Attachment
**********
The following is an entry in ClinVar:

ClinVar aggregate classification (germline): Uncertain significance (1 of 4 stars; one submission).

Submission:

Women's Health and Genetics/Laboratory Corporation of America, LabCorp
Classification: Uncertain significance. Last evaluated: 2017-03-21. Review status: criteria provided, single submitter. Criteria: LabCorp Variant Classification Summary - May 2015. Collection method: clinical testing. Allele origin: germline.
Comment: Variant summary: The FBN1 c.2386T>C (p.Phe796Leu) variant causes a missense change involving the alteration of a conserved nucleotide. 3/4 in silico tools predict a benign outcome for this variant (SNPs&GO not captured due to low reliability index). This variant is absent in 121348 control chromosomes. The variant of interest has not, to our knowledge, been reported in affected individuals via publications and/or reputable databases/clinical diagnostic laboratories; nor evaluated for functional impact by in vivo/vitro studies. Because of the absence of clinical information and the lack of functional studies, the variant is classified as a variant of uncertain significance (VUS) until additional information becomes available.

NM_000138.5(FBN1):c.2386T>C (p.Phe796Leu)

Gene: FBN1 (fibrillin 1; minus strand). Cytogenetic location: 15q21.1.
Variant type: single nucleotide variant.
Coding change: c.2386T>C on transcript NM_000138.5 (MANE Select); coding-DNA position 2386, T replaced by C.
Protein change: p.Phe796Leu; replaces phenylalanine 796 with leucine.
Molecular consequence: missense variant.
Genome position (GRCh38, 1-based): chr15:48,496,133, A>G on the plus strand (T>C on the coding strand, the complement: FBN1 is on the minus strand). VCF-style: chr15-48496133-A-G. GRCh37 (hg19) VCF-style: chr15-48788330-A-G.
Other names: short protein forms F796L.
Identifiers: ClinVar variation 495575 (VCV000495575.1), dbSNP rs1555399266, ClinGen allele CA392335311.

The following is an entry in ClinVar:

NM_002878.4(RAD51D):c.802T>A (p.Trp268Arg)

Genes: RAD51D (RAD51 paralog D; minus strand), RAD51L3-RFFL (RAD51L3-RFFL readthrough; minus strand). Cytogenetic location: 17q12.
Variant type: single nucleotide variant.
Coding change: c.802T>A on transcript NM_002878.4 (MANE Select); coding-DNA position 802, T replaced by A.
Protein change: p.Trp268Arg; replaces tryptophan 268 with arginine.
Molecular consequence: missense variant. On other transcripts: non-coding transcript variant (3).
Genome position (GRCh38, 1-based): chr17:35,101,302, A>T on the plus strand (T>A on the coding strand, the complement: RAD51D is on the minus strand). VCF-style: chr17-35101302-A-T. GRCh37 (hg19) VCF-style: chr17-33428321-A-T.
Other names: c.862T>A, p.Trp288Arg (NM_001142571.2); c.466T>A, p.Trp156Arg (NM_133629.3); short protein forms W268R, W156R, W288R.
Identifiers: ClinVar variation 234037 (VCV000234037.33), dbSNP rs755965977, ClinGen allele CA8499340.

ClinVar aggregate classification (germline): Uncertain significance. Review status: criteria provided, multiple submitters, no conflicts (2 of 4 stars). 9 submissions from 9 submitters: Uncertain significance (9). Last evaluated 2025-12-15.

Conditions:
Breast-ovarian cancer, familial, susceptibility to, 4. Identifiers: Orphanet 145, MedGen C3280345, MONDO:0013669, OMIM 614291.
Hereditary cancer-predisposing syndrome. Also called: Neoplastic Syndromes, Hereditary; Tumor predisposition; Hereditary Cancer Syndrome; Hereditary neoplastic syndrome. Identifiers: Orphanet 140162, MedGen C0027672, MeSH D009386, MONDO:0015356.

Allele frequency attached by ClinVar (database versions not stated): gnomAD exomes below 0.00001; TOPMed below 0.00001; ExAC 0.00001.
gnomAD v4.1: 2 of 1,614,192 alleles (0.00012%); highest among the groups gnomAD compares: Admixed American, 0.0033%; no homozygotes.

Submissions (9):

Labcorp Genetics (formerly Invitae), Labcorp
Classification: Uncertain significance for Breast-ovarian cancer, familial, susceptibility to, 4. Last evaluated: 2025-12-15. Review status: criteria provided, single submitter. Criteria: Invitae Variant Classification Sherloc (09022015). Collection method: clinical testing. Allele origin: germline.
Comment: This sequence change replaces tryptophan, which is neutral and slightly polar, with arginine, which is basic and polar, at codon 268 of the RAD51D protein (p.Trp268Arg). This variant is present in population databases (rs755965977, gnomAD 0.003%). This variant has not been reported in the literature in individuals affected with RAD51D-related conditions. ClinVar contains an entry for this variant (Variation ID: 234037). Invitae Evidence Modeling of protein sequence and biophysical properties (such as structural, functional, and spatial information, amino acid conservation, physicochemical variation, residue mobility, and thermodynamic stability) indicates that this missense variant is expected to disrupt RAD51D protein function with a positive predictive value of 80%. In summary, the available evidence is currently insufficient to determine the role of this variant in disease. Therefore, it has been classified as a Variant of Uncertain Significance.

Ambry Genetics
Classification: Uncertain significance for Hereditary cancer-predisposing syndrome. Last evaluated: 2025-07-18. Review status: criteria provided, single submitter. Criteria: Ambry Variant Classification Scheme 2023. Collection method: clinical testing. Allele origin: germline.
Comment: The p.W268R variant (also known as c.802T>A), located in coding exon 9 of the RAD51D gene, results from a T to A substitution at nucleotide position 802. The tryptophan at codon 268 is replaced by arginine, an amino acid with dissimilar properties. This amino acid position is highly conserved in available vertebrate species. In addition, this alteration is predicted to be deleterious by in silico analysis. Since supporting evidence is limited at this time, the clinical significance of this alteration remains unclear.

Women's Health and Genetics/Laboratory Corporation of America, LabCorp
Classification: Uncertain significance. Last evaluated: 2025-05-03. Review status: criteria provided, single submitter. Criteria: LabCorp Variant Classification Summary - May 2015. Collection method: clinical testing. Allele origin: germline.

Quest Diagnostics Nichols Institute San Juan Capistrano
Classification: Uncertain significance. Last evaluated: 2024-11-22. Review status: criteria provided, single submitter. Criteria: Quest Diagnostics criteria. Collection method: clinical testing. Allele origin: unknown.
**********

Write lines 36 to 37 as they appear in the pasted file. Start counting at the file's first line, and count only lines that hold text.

Ambry Genetics
Classification: Uncertain significance for Hereditary cancer-predisposing syndrome. Last evaluated: 2025-07-18. Review status: criteria provided, single submitter. Criteria: Ambry Variant Classification Scheme 2023. Collection method: clinical testing. Allele origin: germline.